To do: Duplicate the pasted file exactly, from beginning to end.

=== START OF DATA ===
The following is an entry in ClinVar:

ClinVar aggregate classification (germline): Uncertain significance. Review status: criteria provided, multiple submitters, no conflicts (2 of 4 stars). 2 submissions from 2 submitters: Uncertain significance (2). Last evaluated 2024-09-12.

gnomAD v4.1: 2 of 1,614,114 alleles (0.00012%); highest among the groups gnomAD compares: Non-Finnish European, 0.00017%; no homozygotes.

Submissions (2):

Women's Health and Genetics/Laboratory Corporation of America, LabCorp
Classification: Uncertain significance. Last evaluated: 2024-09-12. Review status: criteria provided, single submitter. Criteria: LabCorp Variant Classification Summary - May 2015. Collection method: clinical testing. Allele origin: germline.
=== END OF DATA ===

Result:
The following is an entry in ClinVar:

ClinVar aggregate classification (germline): Uncertain significance. Review status: criteria provided, multiple submitters, no conflicts (2 of 4 stars). 2 submissions from 2 submitters: Uncertain significance (2). Last evaluated 2024-09-12.

gnomAD v4.1: 2 of 1,614,114 alleles (0.00012%); highest among the groups gnomAD compares: Non-Finnish European, 0.00017%; no homozygotes.

Submissions (2):

Women's Health and Genetics/Laboratory Corporation of America, LabCorp
Classification: Uncertain significance. Last evaluated: 2024-09-12. Review status: criteria provided, single submitter. Criteria: LabCorp Variant Classification Summary - May 2015. Collection method: clinical testing. Allele origin: germline.